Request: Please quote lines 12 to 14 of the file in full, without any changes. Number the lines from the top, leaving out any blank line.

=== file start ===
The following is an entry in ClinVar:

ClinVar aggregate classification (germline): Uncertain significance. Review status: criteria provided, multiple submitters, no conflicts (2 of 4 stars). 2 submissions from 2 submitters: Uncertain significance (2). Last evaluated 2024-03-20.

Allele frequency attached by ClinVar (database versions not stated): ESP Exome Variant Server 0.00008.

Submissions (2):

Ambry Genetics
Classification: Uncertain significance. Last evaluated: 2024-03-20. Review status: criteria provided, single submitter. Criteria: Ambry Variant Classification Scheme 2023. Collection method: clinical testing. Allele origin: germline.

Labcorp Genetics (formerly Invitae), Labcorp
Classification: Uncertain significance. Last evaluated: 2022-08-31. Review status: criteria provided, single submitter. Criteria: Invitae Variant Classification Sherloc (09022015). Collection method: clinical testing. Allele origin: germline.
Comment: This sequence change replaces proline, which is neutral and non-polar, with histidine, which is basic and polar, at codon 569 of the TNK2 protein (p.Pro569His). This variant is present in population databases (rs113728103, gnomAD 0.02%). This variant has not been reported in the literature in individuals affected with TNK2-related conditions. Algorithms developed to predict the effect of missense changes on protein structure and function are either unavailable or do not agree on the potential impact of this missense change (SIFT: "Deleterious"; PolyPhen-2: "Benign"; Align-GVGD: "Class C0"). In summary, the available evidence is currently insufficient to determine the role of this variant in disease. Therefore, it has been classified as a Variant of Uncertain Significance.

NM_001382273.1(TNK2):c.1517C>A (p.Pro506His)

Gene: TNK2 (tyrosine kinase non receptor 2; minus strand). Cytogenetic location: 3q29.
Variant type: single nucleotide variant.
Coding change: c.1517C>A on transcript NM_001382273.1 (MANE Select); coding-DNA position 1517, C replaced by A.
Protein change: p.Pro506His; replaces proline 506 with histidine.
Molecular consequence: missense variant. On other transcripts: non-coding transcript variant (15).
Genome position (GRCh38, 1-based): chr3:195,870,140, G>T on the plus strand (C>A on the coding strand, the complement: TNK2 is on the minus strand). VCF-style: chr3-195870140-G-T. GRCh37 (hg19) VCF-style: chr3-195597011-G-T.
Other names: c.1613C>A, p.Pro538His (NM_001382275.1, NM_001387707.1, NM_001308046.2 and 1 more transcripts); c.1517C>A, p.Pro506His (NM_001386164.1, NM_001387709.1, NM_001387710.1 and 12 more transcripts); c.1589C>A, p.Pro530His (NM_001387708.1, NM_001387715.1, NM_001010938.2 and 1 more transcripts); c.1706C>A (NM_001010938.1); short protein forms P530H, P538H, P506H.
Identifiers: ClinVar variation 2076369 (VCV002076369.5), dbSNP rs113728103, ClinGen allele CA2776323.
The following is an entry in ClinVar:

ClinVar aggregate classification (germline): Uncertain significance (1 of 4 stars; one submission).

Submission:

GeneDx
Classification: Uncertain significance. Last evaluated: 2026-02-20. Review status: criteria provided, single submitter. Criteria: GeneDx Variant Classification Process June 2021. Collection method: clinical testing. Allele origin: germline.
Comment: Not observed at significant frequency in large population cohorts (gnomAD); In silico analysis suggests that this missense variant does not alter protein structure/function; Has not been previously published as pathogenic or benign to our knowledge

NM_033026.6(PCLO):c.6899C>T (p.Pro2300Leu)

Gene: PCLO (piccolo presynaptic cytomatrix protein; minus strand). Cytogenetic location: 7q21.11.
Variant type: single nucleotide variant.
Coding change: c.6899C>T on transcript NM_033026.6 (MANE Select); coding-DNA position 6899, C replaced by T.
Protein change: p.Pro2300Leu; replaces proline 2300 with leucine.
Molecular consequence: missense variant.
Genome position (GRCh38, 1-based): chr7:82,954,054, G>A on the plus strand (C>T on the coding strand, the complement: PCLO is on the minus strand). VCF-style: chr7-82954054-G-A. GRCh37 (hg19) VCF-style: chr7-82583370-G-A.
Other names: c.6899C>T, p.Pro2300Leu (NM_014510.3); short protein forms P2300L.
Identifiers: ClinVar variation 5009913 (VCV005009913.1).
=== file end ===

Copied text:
Variant type: single nucleotide variant.
Coding change: c.1517C>A on transcript NM_001382273.1 (MANE Select); coding-DNA position 1517, C replaced by A.
Protein change: p.Pro506His; replaces proline 506 with histidine.